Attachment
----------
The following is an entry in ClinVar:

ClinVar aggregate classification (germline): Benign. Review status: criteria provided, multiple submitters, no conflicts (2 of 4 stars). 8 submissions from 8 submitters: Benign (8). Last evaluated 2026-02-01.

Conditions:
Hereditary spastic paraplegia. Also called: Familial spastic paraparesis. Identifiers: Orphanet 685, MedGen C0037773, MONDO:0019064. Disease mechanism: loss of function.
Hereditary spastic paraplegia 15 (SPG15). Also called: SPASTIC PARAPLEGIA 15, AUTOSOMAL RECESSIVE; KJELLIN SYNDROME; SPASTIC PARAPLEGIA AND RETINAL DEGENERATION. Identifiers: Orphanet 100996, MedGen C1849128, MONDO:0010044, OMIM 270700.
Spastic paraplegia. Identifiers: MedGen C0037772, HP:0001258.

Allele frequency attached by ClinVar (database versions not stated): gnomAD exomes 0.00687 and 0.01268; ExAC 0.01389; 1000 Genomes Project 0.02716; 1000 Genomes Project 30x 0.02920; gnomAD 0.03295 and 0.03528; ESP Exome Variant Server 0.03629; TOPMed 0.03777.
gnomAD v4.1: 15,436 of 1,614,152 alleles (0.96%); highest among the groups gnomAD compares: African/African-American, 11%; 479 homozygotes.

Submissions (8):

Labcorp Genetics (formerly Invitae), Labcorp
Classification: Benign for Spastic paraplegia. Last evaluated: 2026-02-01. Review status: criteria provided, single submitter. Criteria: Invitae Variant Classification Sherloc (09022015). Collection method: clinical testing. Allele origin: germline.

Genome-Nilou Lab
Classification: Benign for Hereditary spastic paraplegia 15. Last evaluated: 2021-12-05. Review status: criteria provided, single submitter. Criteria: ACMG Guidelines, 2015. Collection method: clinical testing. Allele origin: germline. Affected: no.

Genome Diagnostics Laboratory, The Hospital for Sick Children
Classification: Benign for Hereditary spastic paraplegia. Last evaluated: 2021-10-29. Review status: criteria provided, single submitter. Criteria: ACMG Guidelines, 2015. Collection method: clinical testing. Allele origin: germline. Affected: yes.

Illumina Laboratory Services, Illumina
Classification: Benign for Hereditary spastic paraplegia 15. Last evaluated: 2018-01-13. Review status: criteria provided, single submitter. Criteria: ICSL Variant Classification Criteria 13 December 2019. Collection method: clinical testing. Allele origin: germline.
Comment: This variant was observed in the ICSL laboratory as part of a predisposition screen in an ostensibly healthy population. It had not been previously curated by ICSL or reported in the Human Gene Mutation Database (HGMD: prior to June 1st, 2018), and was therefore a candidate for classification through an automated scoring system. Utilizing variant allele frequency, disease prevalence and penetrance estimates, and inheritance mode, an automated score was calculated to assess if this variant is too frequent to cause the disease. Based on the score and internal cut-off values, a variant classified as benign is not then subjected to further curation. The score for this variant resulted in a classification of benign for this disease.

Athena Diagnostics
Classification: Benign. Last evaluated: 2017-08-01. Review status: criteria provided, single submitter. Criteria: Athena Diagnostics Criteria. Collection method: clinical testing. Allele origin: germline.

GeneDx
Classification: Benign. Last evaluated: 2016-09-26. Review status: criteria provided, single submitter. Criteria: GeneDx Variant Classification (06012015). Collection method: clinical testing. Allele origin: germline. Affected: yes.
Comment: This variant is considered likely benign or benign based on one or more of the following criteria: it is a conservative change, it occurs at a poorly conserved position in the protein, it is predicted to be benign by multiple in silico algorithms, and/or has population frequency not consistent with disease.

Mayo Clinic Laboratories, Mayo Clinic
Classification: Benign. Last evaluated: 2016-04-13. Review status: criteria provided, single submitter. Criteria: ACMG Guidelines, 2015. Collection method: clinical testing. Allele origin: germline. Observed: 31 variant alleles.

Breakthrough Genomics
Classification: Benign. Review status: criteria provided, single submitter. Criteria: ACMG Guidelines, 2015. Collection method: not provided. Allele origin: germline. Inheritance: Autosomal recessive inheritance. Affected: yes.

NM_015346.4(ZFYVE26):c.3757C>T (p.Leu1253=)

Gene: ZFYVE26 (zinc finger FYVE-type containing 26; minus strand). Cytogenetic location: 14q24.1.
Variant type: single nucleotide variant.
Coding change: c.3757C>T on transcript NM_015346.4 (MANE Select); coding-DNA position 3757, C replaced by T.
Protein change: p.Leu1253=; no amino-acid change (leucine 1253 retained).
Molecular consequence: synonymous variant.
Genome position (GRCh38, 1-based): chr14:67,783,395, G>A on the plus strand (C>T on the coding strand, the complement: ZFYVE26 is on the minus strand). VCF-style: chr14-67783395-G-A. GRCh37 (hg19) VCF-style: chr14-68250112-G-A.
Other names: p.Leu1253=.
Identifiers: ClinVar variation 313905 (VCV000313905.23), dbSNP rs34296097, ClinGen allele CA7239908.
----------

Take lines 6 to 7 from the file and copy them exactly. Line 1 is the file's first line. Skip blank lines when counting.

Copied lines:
Spastic paraplegia. Identifiers: MedGen C0037772, HP:0001258.

Allele frequency attached by ClinVar (database versions not stated): gnomAD exomes 0.00687 and 0.01268; ExAC 0.01389; 1000 Genomes Project 0.02716; 1000 Genomes Project 30x 0.02920; gnomAD 0.03295 and 0.03528; ESP Exome Variant Server 0.03629; TOPMed 0.03777.